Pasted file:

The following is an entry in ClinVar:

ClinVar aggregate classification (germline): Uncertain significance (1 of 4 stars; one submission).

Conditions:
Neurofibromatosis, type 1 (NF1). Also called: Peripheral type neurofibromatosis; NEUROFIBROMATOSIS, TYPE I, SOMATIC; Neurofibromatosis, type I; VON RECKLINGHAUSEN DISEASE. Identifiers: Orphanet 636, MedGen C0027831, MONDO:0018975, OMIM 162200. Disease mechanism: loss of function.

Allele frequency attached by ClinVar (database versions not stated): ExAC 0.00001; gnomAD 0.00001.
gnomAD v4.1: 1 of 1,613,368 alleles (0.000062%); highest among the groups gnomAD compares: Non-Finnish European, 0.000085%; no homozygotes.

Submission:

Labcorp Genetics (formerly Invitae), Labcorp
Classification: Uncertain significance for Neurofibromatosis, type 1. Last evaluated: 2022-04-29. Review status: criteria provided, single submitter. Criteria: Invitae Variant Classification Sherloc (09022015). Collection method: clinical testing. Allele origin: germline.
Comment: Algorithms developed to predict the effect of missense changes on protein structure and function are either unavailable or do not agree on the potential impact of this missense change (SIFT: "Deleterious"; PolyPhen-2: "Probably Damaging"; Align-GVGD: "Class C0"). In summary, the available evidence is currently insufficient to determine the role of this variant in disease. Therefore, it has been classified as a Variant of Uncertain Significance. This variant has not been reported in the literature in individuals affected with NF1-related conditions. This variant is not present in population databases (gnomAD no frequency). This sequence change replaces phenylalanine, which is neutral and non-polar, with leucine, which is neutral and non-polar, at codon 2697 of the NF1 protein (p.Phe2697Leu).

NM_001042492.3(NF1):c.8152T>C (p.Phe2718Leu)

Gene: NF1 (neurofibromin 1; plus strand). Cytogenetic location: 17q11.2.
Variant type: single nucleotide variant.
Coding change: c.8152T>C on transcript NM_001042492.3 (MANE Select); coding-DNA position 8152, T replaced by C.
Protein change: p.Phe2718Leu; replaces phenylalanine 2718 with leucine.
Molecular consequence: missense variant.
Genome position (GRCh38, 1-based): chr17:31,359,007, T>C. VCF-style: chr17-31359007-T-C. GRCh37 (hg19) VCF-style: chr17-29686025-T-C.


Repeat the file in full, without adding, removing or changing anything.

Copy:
The following is an entry in ClinVar:

ClinVar aggregate classification (germline): Uncertain significance (1 of 4 stars; one submission).

Conditions:
Neurofibromatosis, type 1 (NF1). Also called: Peripheral type neurofibromatosis; NEUROFIBROMATOSIS, TYPE I, SOMATIC; Neurofibromatosis, type I; VON RECKLINGHAUSEN DISEASE. Identifiers: Orphanet 636, MedGen C0027831, MONDO:0018975, OMIM 162200. Disease mechanism: loss of function.

Allele frequency attached by ClinVar (database versions not stated): ExAC 0.00001; gnomAD 0.00001.
gnomAD v4.1: 1 of 1,613,368 alleles (0.000062%); highest among the groups gnomAD compares: Non-Finnish European, 0.000085%; no homozygotes.

Submission:

Labcorp Genetics (formerly Invitae), Labcorp
Classification: Uncertain significance for Neurofibromatosis, type 1. Last evaluated: 2022-04-29. Review status: criteria provided, single submitter. Criteria: Invitae Variant Classification Sherloc (09022015). Collection method: clinical testing. Allele origin: germline.
Comment: Algorithms developed to predict the effect of missense changes on protein structure and function are either unavailable or do not agree on the potential impact of this missense change (SIFT: "Deleterious"; PolyPhen-2: "Probably Damaging"; Align-GVGD: "Class C0"). In summary, the available evidence is currently insufficient to determine the role of this variant in disease. Therefore, it has been classified as a Variant of Uncertain Significance. This variant has not been reported in the literature in individuals affected with NF1-related conditions. This variant is not present in population databases (gnomAD no frequency). This sequence change replaces phenylalanine, which is neutral and non-polar, with leucine, which is neutral and non-polar, at codon 2697 of the NF1 protein (p.Phe2697Leu).

NM_001042492.3(NF1):c.8152T>C (p.Phe2718Leu)

Gene: NF1 (neurofibromin 1; plus strand). Cytogenetic location: 17q11.2.
Variant type: single nucleotide variant.
Coding change: c.8152T>C on transcript NM_001042492.3 (MANE Select); coding-DNA position 8152, T replaced by C.
Protein change: p.Phe2718Leu; replaces phenylalanine 2718 with leucine.
Molecular consequence: missense variant.
Genome position (GRCh38, 1-based): chr17:31,359,007, T>C. VCF-style: chr17-31359007-T-C. GRCh37 (hg19) VCF-style: chr17-29686025-T-C.